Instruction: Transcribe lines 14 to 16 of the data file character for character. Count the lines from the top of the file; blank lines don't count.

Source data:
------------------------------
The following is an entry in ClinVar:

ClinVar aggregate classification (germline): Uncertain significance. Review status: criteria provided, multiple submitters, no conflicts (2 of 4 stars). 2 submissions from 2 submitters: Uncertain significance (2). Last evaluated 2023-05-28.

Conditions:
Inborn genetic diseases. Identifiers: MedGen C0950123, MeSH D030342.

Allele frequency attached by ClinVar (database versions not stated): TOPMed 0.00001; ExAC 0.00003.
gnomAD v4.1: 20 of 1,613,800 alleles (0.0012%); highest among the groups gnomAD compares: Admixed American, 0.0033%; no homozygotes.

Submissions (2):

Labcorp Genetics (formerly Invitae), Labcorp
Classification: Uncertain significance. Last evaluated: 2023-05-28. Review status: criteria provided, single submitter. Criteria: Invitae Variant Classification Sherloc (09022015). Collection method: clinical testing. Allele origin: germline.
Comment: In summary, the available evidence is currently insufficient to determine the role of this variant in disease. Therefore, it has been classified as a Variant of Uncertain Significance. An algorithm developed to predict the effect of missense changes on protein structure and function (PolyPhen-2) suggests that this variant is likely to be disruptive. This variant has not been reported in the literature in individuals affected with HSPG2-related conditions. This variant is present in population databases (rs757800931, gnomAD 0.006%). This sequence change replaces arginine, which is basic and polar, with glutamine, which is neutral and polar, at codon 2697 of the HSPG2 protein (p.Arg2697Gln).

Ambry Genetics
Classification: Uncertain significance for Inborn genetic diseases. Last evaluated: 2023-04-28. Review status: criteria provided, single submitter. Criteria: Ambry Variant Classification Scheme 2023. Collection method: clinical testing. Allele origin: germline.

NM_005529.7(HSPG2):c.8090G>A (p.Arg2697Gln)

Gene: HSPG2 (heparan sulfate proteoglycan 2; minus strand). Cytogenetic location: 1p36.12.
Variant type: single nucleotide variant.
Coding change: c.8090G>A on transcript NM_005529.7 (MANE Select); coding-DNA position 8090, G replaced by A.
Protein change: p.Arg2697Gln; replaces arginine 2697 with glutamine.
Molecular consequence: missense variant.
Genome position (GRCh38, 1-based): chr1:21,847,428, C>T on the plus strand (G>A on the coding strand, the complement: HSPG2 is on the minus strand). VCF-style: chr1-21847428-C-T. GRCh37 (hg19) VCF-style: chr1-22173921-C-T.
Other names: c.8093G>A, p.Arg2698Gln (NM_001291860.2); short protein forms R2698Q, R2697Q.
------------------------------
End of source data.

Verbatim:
Gene: HSPG2 (heparan sulfate proteoglycan 2; minus strand). Cytogenetic location: 1p36.12.
Variant type: single nucleotide variant.
Coding change: c.8090G>A on transcript NM_005529.7 (MANE Select); coding-DNA position 8090, G replaced by A.